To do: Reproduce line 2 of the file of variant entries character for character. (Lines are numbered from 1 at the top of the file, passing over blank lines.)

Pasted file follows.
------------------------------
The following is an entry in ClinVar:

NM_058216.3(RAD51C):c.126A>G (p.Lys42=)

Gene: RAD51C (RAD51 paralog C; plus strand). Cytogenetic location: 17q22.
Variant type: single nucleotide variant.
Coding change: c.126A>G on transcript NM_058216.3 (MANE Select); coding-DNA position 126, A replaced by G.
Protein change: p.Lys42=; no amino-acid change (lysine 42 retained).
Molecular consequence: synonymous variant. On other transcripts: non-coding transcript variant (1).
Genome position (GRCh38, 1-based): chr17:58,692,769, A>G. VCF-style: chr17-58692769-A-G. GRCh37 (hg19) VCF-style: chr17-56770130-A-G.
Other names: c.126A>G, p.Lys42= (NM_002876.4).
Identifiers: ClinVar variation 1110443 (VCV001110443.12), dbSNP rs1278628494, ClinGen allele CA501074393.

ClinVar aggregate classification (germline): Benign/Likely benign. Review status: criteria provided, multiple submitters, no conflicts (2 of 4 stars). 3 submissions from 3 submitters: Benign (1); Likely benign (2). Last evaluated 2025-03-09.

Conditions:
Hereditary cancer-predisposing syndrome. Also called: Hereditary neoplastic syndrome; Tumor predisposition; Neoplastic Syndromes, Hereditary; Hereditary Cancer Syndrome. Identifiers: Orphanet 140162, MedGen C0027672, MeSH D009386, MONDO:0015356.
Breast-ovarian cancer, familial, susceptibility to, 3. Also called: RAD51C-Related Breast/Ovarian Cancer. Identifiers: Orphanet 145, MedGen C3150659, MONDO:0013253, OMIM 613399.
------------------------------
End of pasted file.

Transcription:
NM_058216.3(RAD51C):c.126A>G (p.Lys42=)